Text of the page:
Anyone who has ever witnessed the horrifying experience of interdog aggression and seeing their dog attacking another dog knows all too well the terror of the moment. Interdog aggression is displayed towards other dogs and not toward people. Even though the dog displaying interdog aggression may be acting out of a sense of territorial protection, the owners of the “offender” are plagued with many conflicting emotions as a result of their dog’s “crime.” On one hand you, the dog owner, feel angry at your dog for attacking the other dog that you want to punish your dog. However, on the other hand, you might feel sad or guilty because you realize your dog was only trying to protect you. At all times, it is a nightmare to live through for both you and the dogs involved.
Stop Interdog Aggression:
* Your dog growls at other dogs, nearby. Growling indicates your dog’s desire to attack.
* Instead of eating a treat immediately upon receiving it, your dog is overly possessive of the treat and hides it or stands guard over the treat so that other dogs or pets won’t take it away. This is also a form of antagonism that your dog is displaying toward your other pets which is another way of saying: your dog is picking a fight.
* What started out as usual playing among your dog and another dog, turns into a hostile fight or growling match. If your dog is not aggressive, they will submit and not growl back.
Risk Factors Associated With Interdog Aggression:
* Fear of being attacked by the other dog, though there may be no indication of aggression made by the other dog.
* Insecurity. Your dog’s insecurity is different than a human’s insecurity: If your dog doesn’t spend his days burning off energy hunting and chasing vermin in the yard or critters in the forest and doesn’t have a good foundation of obedience training and socialization, (s)he doesn’t have the self-confidence necessary to know how to have a balanced relationship with another dog, or how to act when one on one with another animal. This lack of experience causes to insecurity which turns into aggression. Note: allowing your dog to hunt in the woods or in your yard is not suggested to solve insecurity. A professional dog trainer or professionally-advised handling tips must be used to strengthen your dog’s sense of self so (s)he won’t have to resort to violence against every dog encountered.
* Your dog’s natural sense of being territorial. Protecting your home and property might not be behavior that you want to change. If your dog is aggressive towards other dogs that come near your home but is not aggressive when away from your home, you’ll need to make sure that your yard is well-fenced. Also, for some flock guardian breeds, this behavior is encouraged.
* Suffering from previous owner’s over-socialization with older dogs, as a puppy. If you have a rescue dog that is displaying strong dog aggression, chances are high your dog was not socialized properly. (S)he has learned to defend themselves with violent means. If you are an owner of a rescue dog, you probably don’t need to be told that you should start your dog on a “Nothing In Life Is Free” program and begin obedience training exercises so that your dog develops a vocabulary and relationship with you, that will allow you to communicate with your dog that fighting with other dogs is not tolerated.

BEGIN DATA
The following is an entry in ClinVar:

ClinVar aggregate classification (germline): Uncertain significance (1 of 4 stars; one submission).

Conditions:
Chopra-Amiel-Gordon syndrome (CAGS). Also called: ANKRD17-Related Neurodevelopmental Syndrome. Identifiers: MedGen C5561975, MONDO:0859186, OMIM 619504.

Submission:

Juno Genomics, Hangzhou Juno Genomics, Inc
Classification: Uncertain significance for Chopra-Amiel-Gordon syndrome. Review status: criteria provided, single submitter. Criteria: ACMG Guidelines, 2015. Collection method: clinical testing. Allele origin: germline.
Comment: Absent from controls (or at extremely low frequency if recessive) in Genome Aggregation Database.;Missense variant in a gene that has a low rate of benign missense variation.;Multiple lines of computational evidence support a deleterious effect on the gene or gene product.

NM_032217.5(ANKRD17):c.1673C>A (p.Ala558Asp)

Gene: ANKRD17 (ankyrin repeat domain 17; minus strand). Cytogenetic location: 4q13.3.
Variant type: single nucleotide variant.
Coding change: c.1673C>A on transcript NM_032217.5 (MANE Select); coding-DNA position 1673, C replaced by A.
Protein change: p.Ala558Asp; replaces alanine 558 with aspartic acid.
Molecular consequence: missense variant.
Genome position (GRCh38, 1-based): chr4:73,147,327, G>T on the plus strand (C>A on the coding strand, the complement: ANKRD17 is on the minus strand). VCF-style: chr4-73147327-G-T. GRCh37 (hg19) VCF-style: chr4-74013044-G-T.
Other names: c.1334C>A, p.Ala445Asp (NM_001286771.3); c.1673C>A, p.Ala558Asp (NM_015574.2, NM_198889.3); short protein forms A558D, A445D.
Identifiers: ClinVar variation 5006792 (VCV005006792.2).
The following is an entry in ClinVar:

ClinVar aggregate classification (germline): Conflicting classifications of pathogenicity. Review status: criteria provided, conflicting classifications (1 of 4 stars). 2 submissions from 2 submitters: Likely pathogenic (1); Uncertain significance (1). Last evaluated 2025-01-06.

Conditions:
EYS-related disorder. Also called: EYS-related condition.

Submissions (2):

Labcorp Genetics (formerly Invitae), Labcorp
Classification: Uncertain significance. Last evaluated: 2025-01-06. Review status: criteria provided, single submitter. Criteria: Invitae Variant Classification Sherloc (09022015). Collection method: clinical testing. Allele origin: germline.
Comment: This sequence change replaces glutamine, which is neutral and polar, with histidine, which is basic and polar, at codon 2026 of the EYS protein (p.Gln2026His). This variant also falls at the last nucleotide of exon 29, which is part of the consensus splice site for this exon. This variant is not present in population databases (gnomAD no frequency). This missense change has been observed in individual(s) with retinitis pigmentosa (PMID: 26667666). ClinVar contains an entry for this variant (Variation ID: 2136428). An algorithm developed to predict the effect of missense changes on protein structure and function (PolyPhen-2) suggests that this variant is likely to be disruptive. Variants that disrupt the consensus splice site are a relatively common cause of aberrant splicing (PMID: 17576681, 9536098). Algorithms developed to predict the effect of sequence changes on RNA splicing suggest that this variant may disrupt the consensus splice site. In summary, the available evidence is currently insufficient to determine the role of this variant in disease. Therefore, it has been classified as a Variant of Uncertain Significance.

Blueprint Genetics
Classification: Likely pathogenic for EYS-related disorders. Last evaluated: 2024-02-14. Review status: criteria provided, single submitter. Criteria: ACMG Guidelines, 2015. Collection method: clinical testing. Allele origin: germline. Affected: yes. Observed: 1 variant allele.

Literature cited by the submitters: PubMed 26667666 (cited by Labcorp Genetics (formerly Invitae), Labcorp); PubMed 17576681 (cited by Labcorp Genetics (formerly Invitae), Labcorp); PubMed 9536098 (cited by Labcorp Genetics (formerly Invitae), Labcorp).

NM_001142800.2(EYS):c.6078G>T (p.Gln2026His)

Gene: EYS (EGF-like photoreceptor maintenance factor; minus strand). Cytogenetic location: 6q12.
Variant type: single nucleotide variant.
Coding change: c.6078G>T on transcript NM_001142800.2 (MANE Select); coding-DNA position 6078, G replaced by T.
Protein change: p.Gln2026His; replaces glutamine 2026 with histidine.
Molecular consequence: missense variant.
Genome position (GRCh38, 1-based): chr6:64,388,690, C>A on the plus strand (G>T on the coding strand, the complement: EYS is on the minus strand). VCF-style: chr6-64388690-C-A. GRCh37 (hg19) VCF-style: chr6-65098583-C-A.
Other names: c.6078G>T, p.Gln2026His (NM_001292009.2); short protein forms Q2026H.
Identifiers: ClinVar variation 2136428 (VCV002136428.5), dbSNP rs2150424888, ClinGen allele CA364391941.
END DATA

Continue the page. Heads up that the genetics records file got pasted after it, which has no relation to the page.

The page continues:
* Some breeds are more prone to this form of aggression. For some dogs, there may be a genetic component to the aggression.
* Dogs that are often bred to fight are certainly more susceptible to fighting. Dogs like Pit Bulls, Bulldogs, Bull Terriers, Akitas and Shar peis come from a long line of fighters. They have the thrill of the fight in their blood and though they are not natural hunters or have not been abused as puppies, they may (but not always) have a natural instinct to fight with other dogs.
Signs Of Aggression Between Dogs
* While walking on a leash, your dog sees another dog and makes every attempt to wiggle out of his leash in order to attack another dog.
* When you open your front door, your dog tries desperately to run out to attack another dog.
* At the dog park, your dog starts out playing with another dog but begins to fight physically with that other dog over a toy, bone or area of the park.
Stop Interdog Aggression
* Choose a leash and a training collar. Learn the right technique to teach your dog to walk on a loose leash. This can be learned in less than an hour, and for some dogs… in less than 10 minutes. If your dog is not pulling on the leash, there is a 90% chance he won’t be aggressive toward other dogs.
* Hold the leash by putting your thumb through the loop, and then folding the leash in half and close your fist around both strands of the leash. Do not simply grasp the ring of your dog’s leash to hold on to him/her. This is the number one way a dog gets lost. If your dog is prone to running, bring your other hand up under your first hand (two hands, together) which gives you firmer control of the leash.
* Break in the use of a muzzle on your dog, before you encounter another dog.
Note: never force your dog to wear the muzzle for longer than five or ten minutes the first several times. A muzzle can be a stressful experience for your dog.